Oct 30, 2018 | Updates


Guys, our culture has branded and all but forgotten you. From my perspective, a woman, culture has branded all men potential “evil-doers” of one sort or another. One strong message society screams at you is that you are what ills society. Somehow somewhere you’re complicit to the harassment and abuse of women everywhere. You’re afraid to say anything to a woman that would be remotely misconstrued as sexual harassment. This is one giant bag of rocks to drag around!

The second bag of rocks is a DIVORCE. Feeling degraded plus divorce is a heavy load. I’m not a guy so I would imagine a kind of paralysis takes over? A catch 22. No matter what you do or say, it’s never quite right.

You’ve worked hard to get an education, married your college sweetheart, have a great job, bought a house and have wonderful kids. You’ve done everything right. You’ve got plenty of smarts and are successful. Then here comes the divorce.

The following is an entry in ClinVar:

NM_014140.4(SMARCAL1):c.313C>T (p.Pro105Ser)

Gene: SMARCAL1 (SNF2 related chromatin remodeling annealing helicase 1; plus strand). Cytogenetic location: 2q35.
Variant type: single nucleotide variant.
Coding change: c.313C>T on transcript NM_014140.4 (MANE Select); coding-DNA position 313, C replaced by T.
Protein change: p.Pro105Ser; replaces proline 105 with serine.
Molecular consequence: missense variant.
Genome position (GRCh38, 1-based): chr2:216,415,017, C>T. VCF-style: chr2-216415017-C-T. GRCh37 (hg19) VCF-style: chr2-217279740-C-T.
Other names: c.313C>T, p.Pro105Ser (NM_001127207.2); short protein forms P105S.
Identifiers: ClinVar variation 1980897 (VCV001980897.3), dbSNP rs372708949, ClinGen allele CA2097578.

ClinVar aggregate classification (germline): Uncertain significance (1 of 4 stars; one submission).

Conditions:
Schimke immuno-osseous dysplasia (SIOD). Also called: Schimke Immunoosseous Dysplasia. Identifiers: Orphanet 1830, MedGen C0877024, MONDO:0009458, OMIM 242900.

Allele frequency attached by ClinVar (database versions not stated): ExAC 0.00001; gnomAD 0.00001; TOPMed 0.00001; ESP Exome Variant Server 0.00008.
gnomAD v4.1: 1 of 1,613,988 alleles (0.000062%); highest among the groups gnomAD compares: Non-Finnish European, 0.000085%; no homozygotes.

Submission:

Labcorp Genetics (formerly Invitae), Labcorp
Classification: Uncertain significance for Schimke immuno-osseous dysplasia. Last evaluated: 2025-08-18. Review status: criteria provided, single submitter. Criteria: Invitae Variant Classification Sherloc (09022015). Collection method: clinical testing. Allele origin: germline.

This blog is written for all the divorced guys out there who are good guys but guys that have made mistakes. For all the imperfect, good guys that want to do the right thing, guys that learn from their mistakes and want to be better men.

When the topic of addictions comes up, we hear about the most obvious ones, alcohol, medication, opiates, porn, sex, gambling, food and spending. I’d like to address some of the less obvious, less disastrous, hidden addictions. These addictions might begin before divorce and pick up as your divorce moves forward. They seem harmless from the start but the consequences will be seen eventually.